Mark Blay reports on New Music Morning: The Joy of Toy – Kettle’s Yard, Cambridge, 6 May 2007

Artist Visiting Cambridgeshire

1. Richard Hoadley - Telephony
2. Jono Gilmurray - Thus spake and spelled the noble casio, who hath here passed through the round window.
3. Paul Jones - Controlling synthesis in real time with balls
4. Nick Alexander - Handmade drum machine
5. Jack Ashley - Newton's cradle
6. Chris Hipgrave - Homemade Instruments

The Joy of Toy is part of the Kettle's Yard New Music Mornings that are being held every Sunday. This being the first one I'd been to I didn't really know what to expect, but was intrigued when a blind man walked in, who was clearly a regular at these events, and commented to the man on the door, ‘I always come here to be surprised'.

On walking in, a feast of electronics lay in front of me as I took my place in a cosy wooden seat in the corner, and enjoyed what sounded like an electronic seashell playing through the speakers. Then the event started with Richard Hoadley, the curator of the event, explaining that what we were about to see is commonly referred to as circuit-bending or coding, which basically involves playing with battery operated toy's circuitry till they make noises. What then followed was more than just a group of boy's and their toys, but was an interesting array of ways to make sounds.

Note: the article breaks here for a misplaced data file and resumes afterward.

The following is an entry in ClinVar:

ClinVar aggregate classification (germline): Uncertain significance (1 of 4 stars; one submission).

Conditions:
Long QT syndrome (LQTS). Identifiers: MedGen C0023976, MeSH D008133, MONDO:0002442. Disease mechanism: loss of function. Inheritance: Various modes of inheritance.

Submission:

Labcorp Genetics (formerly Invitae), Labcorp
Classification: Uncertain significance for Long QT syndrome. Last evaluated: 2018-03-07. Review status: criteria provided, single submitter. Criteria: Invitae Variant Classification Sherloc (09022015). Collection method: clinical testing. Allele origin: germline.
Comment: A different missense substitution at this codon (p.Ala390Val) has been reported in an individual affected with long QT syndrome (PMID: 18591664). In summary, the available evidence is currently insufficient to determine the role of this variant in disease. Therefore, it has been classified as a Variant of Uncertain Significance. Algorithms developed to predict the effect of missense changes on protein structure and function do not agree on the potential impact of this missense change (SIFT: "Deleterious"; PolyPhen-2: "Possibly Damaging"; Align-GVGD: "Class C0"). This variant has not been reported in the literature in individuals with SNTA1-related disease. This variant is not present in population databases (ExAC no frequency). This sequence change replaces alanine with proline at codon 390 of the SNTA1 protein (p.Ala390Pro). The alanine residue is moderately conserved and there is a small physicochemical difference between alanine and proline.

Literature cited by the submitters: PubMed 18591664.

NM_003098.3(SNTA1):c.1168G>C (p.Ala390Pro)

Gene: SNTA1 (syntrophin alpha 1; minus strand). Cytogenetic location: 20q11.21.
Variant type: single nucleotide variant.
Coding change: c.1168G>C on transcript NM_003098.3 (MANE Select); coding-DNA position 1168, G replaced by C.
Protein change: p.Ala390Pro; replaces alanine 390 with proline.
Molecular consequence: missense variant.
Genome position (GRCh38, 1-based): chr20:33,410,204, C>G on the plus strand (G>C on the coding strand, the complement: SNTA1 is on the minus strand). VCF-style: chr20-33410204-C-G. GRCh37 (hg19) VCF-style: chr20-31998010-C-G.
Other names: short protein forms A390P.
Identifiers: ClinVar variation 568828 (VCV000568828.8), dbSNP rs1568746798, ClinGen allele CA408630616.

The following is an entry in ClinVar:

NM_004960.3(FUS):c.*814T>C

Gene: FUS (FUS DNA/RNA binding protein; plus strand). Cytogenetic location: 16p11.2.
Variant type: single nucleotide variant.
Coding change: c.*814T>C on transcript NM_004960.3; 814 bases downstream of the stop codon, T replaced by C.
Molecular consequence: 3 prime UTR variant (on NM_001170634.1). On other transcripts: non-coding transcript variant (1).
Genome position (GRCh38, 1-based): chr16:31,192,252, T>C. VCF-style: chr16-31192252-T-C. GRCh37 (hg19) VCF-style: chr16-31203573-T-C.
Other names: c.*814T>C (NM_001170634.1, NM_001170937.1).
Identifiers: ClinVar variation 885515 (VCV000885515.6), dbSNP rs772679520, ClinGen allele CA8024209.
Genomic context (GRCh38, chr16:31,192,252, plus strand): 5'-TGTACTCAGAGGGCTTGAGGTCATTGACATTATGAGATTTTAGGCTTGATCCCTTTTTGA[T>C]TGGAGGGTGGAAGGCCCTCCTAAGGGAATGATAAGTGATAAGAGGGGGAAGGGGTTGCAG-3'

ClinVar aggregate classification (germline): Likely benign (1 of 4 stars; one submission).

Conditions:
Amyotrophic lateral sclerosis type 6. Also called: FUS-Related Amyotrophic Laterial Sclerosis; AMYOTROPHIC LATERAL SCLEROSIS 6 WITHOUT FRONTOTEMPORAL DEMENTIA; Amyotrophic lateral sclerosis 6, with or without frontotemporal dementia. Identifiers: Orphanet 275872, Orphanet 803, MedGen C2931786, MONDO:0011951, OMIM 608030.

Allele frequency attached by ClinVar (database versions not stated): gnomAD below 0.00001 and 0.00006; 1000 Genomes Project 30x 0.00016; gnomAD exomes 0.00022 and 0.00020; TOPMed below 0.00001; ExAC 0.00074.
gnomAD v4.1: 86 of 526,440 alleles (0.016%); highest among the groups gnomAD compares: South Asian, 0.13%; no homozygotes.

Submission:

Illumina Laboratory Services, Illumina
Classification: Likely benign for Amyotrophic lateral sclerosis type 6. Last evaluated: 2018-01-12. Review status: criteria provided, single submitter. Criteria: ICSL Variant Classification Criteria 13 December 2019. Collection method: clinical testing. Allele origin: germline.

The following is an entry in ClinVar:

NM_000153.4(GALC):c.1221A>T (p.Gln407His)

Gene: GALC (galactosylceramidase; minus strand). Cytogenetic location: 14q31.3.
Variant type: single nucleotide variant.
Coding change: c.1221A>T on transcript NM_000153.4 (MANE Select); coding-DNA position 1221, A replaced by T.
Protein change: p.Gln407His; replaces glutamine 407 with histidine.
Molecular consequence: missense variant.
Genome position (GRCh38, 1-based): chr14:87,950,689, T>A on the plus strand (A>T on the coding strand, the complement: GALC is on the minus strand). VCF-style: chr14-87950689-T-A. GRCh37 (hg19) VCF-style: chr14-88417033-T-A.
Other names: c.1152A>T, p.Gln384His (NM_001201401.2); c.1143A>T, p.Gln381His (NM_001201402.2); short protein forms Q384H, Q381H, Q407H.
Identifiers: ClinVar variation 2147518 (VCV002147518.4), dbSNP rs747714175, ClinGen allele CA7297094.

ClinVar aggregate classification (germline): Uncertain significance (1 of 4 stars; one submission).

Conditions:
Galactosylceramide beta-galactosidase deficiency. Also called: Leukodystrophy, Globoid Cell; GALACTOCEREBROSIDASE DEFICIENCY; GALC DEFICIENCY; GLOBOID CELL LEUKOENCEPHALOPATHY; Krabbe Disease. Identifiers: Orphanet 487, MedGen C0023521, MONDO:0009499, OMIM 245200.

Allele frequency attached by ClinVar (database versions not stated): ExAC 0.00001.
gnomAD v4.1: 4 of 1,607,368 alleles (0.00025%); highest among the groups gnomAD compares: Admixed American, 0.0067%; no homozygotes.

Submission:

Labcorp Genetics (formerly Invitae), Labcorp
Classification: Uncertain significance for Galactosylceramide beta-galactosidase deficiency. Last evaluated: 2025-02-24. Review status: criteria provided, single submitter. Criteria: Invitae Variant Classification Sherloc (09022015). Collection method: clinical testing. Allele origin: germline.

Whilst some of the pieces were plagued with technical difficulties, which is what you have to expect if your playing with the circuitry, the collection of pieces offered an interesting insight into new forms of musical creation. A special mention must go to the hand-made drum machine, which like so many of the pieces as well as being interesting on the ear offered a visual enjoyment which I'm sure the audience would have been happy to watch forever. The saying has always gone ‘the best things in life are free' and whilst it may not be aimed exactly at this concert, I couldn't think of a better way to spend a lazy Sunday morning. The whole event set against the backdrop of the incredible Kettle's Yard was verging on magical, and there wasn't a tin monkey with cymbals in sight.

Writer/photographer: Mark Blay